St. Paul's Episcopal Church
65 North Main Street
Wallingford, CT 06492

(203) 269-5050


Easter 5A: 5/18/14

The Rev. Dee Anne Dodd

St. Paul's, Wallingford CT


From today's psalm:

"Be my strong rock, O Lord, a castle to keep me safe,

for you are my crag and my stronghold..."


You know that old folk tale "stone soup"?

Each culture seems to have its own version.

When you come down to it

it's about a bunch of people so hungry that

they start a soup kettle going with nothing more than

water and a stone.

Eventually others come along to add carrots or potatoes

or a few herbs and before you know it

there's a tasty soup to share.

It's a parable about working together.


Well, today's lections are a veritable "stone soup"

of scripture readings.

It's one of those weeks when they all seem to work

with a common image.

And that image is, literally, stones.


Stones, little rocks.

You almost certainly stepped on some this morning 

whether on a nicely landscaped driveway at home or

the parking lot here.


I keep my house in bloom all winter  

by planting amaryllis and paper whites in stones.

Life growing out of stones, living stones.


Stones can be a means of violence and death.

Not only in ancient times, but tragically even in our own day,

women and girls are sentenced to stoning,

sometimes for transgressions committed by others,

usually male relatives.


There are bigger stones too, aren't there? 

Perhaps you've noticed our cornerstone outside etched with

the year it was laid. 

A cornerstone, whether literal or figurative, from which

everything else is built --

even something as big and grand as this church.

Then there are capstones, the highest center of an arch,

which keep everything from falling apart.


And, yes, stones that seal cold dank tombs.

Best of all that stone rolled away from Jesus' tomb

to reveal resurrection and life.


We get a little of everything in today's scriptural "stone soup".


In our first reading from Acts, the saga of the early church,

we see the stoning of Stephen,

the first Christian martyr whose death echoes Jesus'.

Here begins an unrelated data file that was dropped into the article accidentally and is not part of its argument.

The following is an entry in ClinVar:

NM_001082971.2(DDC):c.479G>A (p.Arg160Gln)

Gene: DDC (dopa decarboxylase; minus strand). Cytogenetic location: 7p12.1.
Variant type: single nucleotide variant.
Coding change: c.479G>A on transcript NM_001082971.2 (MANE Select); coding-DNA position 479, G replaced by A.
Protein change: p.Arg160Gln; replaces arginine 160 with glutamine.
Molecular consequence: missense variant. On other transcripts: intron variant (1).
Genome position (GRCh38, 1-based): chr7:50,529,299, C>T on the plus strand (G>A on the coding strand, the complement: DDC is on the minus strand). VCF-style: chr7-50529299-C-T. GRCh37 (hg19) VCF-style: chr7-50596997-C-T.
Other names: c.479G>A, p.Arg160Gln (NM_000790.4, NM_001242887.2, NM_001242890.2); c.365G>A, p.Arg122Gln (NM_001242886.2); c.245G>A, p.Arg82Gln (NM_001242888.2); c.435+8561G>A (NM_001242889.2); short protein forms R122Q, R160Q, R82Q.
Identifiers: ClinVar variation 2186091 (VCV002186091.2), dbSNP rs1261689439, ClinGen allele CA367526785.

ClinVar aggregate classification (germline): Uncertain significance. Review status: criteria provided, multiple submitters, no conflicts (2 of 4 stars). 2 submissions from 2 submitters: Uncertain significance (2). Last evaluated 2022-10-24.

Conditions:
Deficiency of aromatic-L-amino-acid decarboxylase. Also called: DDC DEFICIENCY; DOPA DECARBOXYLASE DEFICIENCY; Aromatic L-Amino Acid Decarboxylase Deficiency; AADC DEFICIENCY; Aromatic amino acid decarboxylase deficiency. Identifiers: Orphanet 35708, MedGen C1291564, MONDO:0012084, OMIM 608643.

Stephen is surely a hero of our faith.

But here's the thing about his stoning:

It wasn't done by "bad guys" but mostly nice religious folks --

in many ways, our forebears --

who felt that they were doing the right thing

by silencing this trouble-maker

who was, in their minds, jeopardizing their beloved traditions.


Let the witness of Stephen's stoning be for us

not only an inspiration

to stand up for our faith even when it is difficult to do so.

Let it also be a warning against the temptation to "stone" --

with our judgment or ignorance  --

those who don't look or love or act or pray like us.


The stone image from today's psalm is how I began this sermon.

It asks God to be the rock on which we stand,

the castle which keeps us safe,

the crag on which we climb.


Likewise, the epistle -- the First Letter of Peter,

has a sequence of stone images.

God in Christ is a living stone, it says.

Christ is our cornerstone.

And because of him now we're living stones too.

Each of us, as living stones, built together by Christ's own hand

into a spiritual house.


That's not Jesus' only reference to a house, is it?

"In my Father's house there are many dwelling places"

he says in the gospel,

one we might've heard more often at funerals

than Sunday services.

The stone imagery here is more implied than stated,

as Jesus promises to guide us to that spiritual house

in this life into the next.


So here's a stone. 

I buy these by the bushel.

Because, if you've served on the Vestry you know

that we end every meeting by passing a basket of them around

and each writing a prayer request on it. 

I dare say some of you have had your names written

on these stones over the years.

Then we pass them around again,

this time taking someone else's stone

which we add to our prayers for the next month.

It's a real "stone soup" of prayer.


Would you believe that last Tuesday's meeting was

the first time we've forgotten to do this?

Never fear -- we're all going to make up for it.

Here's how it works.

Take a quiet moment to listen for what God might

be nudging you to pray.

Then, on the stones given by the ushers,

using the Sharpies scattered in the pews,

write on the stone -- a name, nickname, initials,

an issue or part of the world you're concerned about,

a thanksgiving;

whatever shorthand works.


Then at the Peace,

give your stone to someone else to take home to pray.

Make a trade.

And here's the fun part -- don't just hand it to the person

sitting closest to you.

How about someone beyond your pew,

someone you don't know.

In fact, let's swap stones multiple times

as we exchange the Peace -- really stir it up!

Let's make a delicious "stone soup".


Got it?  Take a moment.  Let us pray.....



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